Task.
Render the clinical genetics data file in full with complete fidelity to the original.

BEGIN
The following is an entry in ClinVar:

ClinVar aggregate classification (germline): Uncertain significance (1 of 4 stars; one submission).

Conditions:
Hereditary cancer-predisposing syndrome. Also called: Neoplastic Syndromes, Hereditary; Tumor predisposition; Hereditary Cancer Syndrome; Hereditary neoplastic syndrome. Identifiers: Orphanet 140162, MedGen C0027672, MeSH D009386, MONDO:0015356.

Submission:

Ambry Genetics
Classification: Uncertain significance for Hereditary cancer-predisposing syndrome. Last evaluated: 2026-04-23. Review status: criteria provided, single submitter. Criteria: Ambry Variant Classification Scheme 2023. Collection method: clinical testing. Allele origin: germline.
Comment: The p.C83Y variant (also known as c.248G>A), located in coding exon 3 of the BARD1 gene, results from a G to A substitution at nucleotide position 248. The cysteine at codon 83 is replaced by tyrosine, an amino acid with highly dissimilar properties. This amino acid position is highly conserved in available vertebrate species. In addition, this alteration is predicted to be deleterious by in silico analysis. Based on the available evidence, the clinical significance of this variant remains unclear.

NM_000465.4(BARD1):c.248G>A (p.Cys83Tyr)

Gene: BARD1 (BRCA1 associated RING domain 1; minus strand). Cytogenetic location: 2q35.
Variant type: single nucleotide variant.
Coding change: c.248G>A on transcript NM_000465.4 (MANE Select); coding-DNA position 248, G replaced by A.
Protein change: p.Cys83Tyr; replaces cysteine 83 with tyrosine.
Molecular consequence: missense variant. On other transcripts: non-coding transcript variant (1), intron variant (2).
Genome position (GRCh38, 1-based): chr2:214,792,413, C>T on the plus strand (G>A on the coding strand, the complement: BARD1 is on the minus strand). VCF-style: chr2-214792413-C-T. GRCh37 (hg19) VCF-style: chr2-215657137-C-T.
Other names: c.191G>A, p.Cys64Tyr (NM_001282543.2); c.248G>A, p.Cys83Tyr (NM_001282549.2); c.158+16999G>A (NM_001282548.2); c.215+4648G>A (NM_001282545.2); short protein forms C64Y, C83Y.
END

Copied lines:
The following is an entry in ClinVar:

ClinVar aggregate classification (germline): Uncertain significance (1 of 4 stars; one submission).

Conditions:
Hereditary cancer-predisposing syndrome. Also called: Neoplastic Syndromes, Hereditary; Tumor predisposition; Hereditary Cancer Syndrome; Hereditary neoplastic syndrome. Identifiers: Orphanet 140162, MedGen C0027672, MeSH D009386, MONDO:0015356.

Submission:

Ambry Genetics
Classification: Uncertain significance for Hereditary cancer-predisposing syndrome. Last evaluated: 2026-04-23. Review status: criteria provided, single submitter. Criteria: Ambry Variant Classification Scheme 2023. Collection method: clinical testing. Allele origin: germline.
Comment: The p.C83Y variant (also known as c.248G>A), located in coding exon 3 of the BARD1 gene, results from a G to A substitution at nucleotide position 248. The cysteine at codon 83 is replaced by tyrosine, an amino acid with highly dissimilar properties. This amino acid position is highly conserved in available vertebrate species. In addition, this alteration is predicted to be deleterious by in silico analysis. Based on the available evidence, the clinical significance of this variant remains unclear.

NM_000465.4(BARD1):c.248G>A (p.Cys83Tyr)

Gene: BARD1 (BRCA1 associated RING domain 1; minus strand). Cytogenetic location: 2q35.
Variant type: single nucleotide variant.
Coding change: c.248G>A on transcript NM_000465.4 (MANE Select); coding-DNA position 248, G replaced by A.
Protein change: p.Cys83Tyr; replaces cysteine 83 with tyrosine.
Molecular consequence: missense variant. On other transcripts: non-coding transcript variant (1), intron variant (2).
Genome position (GRCh38, 1-based): chr2:214,792,413, C>T on the plus strand (G>A on the coding strand, the complement: BARD1 is on the minus strand). VCF-style: chr2-214792413-C-T. GRCh37 (hg19) VCF-style: chr2-215657137-C-T.
Other names: c.191G>A, p.Cys64Tyr (NM_001282543.2); c.248G>A, p.Cys83Tyr (NM_001282549.2); c.158+16999G>A (NM_001282548.2); c.215+4648G>A (NM_001282545.2); short protein forms C64Y, C83Y.